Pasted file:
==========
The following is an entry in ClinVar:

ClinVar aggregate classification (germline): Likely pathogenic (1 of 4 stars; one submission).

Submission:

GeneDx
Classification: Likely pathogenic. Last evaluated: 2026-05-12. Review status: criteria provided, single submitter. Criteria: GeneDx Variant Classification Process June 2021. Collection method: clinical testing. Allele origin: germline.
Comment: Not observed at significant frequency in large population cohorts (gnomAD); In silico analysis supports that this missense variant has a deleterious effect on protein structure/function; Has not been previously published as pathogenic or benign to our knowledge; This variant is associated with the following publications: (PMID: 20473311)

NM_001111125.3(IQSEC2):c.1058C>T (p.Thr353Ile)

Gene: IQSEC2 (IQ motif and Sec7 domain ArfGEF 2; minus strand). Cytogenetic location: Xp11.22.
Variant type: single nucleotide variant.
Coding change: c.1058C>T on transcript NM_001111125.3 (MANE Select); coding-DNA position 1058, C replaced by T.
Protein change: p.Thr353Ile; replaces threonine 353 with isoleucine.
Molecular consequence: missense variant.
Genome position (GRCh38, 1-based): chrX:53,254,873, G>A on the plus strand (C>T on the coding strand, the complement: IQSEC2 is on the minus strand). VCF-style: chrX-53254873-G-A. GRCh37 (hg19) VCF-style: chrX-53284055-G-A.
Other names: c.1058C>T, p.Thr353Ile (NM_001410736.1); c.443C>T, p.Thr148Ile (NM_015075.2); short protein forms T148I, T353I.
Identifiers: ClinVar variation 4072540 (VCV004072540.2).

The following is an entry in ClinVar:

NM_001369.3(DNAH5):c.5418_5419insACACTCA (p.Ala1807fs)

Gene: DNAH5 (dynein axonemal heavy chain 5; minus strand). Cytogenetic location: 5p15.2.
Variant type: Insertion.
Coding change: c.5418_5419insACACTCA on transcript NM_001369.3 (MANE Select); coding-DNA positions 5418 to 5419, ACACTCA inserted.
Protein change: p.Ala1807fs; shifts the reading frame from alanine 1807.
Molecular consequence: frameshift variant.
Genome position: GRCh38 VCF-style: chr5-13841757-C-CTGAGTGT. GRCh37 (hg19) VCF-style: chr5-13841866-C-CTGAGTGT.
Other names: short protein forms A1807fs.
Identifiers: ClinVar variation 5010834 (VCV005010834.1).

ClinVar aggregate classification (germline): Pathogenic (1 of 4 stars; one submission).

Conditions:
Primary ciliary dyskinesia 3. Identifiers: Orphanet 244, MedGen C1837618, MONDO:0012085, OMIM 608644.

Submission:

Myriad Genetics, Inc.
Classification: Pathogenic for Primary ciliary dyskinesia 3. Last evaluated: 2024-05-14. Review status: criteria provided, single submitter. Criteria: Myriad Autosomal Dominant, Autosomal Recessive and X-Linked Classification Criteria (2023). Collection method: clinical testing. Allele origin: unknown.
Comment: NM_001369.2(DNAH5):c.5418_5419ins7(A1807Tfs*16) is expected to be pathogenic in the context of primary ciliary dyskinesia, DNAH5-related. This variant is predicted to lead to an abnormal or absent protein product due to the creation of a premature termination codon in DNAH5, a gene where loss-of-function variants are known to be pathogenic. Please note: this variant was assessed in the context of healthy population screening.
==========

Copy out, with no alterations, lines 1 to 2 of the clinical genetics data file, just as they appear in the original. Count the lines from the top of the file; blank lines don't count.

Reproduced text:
The following is an entry in ClinVar:

ClinVar aggregate classification (germline): Likely pathogenic (1 of 4 stars; one submission).